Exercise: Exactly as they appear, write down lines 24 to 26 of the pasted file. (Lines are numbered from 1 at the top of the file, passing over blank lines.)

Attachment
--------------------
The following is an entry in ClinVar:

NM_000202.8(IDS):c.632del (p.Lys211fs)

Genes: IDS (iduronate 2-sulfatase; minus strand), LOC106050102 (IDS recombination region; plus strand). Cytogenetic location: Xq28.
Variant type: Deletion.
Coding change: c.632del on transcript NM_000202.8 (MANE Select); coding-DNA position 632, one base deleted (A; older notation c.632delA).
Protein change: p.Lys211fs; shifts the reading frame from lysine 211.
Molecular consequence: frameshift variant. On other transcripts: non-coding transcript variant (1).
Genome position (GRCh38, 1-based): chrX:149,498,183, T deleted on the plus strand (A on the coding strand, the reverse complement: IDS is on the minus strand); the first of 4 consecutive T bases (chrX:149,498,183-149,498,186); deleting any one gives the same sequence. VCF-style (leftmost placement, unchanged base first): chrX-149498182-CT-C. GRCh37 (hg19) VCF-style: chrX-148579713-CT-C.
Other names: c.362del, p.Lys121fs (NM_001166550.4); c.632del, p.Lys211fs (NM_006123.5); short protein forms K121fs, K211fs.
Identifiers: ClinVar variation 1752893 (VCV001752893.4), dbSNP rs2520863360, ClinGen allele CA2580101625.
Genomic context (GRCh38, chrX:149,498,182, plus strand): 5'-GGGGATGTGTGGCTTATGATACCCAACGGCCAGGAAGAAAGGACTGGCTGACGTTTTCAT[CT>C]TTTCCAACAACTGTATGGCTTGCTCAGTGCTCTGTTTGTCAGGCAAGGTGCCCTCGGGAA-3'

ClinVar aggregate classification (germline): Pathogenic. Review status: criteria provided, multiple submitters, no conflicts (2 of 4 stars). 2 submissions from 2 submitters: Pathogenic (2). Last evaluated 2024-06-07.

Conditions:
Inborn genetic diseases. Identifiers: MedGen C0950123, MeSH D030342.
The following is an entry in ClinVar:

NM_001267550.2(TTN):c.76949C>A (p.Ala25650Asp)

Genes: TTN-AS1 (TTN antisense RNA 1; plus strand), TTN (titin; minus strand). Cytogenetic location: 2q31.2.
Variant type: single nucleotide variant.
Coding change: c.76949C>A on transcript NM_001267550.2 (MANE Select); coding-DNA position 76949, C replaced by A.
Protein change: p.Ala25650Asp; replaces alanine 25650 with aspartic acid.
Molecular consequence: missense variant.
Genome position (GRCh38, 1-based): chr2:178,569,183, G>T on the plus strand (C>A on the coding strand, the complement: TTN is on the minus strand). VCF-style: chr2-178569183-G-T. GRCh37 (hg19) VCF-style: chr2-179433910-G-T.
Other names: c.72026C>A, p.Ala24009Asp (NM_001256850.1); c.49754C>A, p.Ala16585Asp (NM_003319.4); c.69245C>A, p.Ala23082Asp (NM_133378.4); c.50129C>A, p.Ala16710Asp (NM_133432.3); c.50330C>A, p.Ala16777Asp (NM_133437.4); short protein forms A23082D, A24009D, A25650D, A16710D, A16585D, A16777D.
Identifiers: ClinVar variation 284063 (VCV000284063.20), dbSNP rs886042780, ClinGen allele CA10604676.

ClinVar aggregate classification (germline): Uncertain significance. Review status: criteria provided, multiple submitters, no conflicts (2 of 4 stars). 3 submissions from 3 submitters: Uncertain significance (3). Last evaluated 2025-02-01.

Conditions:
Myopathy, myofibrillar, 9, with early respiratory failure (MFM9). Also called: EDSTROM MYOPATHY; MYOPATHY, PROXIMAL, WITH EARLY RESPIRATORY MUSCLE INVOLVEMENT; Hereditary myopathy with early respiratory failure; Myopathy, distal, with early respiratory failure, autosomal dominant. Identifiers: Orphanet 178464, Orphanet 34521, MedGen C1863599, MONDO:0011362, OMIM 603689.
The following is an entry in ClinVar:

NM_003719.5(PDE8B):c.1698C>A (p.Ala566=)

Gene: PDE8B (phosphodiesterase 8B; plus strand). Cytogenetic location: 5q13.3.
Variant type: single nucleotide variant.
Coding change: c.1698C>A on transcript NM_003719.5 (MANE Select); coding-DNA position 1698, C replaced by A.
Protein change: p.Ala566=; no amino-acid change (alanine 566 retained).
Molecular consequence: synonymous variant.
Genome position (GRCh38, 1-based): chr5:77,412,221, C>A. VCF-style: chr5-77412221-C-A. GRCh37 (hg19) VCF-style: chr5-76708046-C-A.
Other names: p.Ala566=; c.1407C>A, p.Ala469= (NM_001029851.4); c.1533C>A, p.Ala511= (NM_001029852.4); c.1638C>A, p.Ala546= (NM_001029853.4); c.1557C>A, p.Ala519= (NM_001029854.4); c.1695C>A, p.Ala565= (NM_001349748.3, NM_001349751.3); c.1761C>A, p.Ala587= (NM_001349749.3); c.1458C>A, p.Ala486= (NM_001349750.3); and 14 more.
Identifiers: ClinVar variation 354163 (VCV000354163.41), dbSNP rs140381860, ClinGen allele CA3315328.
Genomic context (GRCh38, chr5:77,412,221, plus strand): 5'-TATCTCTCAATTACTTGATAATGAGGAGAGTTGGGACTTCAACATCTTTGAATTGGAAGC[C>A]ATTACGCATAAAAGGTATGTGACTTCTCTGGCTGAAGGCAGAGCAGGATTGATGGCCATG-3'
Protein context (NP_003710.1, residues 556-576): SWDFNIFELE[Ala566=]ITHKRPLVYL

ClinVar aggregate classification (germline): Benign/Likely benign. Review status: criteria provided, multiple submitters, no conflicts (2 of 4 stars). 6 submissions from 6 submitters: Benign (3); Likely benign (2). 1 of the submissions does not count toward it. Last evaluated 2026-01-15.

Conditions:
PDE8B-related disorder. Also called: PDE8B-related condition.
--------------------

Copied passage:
Identifiers: ClinVar variation 284063 (VCV000284063.20), dbSNP rs886042780, ClinGen allele CA10604676.

ClinVar aggregate classification (germline): Uncertain significance. Review status: criteria provided, multiple submitters, no conflicts (2 of 4 stars). 3 submissions from 3 submitters: Uncertain significance (3). Last evaluated 2025-02-01.

Conditions: